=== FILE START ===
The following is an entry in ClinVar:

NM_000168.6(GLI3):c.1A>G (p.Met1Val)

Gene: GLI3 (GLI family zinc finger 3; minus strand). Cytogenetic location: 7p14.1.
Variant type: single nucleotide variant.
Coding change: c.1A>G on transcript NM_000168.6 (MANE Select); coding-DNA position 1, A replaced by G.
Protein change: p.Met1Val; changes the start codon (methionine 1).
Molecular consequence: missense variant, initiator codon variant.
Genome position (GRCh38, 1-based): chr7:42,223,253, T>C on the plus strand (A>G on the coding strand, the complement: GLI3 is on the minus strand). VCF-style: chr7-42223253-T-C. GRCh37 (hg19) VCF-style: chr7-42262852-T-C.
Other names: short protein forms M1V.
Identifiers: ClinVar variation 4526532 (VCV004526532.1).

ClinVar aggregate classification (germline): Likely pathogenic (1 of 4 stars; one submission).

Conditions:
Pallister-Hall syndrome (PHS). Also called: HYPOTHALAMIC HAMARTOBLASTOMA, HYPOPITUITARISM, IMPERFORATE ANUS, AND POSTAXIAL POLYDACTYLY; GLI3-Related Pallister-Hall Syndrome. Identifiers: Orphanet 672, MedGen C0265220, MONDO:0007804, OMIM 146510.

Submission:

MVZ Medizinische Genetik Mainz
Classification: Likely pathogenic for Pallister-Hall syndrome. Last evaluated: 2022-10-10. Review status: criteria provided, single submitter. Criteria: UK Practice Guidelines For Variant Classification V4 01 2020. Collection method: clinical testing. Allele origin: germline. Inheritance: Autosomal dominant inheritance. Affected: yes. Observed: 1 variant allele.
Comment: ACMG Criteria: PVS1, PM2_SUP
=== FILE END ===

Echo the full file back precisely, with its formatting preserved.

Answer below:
The following is an entry in ClinVar:

NM_000168.6(GLI3):c.1A>G (p.Met1Val)

Gene: GLI3 (GLI family zinc finger 3; minus strand). Cytogenetic location: 7p14.1.
Variant type: single nucleotide variant.
Coding change: c.1A>G on transcript NM_000168.6 (MANE Select); coding-DNA position 1, A replaced by G.
Protein change: p.Met1Val; changes the start codon (methionine 1).
Molecular consequence: missense variant, initiator codon variant.
Genome position (GRCh38, 1-based): chr7:42,223,253, T>C on the plus strand (A>G on the coding strand, the complement: GLI3 is on the minus strand). VCF-style: chr7-42223253-T-C. GRCh37 (hg19) VCF-style: chr7-42262852-T-C.
Other names: short protein forms M1V.
Identifiers: ClinVar variation 4526532 (VCV004526532.1).

ClinVar aggregate classification (germline): Likely pathogenic (1 of 4 stars; one submission).

Conditions:
Pallister-Hall syndrome (PHS). Also called: HYPOTHALAMIC HAMARTOBLASTOMA, HYPOPITUITARISM, IMPERFORATE ANUS, AND POSTAXIAL POLYDACTYLY; GLI3-Related Pallister-Hall Syndrome. Identifiers: Orphanet 672, MedGen C0265220, MONDO:0007804, OMIM 146510.

Submission:

MVZ Medizinische Genetik Mainz
Classification: Likely pathogenic for Pallister-Hall syndrome. Last evaluated: 2022-10-10. Review status: criteria provided, single submitter. Criteria: UK Practice Guidelines For Variant Classification V4 01 2020. Collection method: clinical testing. Allele origin: germline. Inheritance: Autosomal dominant inheritance. Affected: yes. Observed: 1 variant allele.
Comment: ACMG Criteria: PVS1, PM2_SUP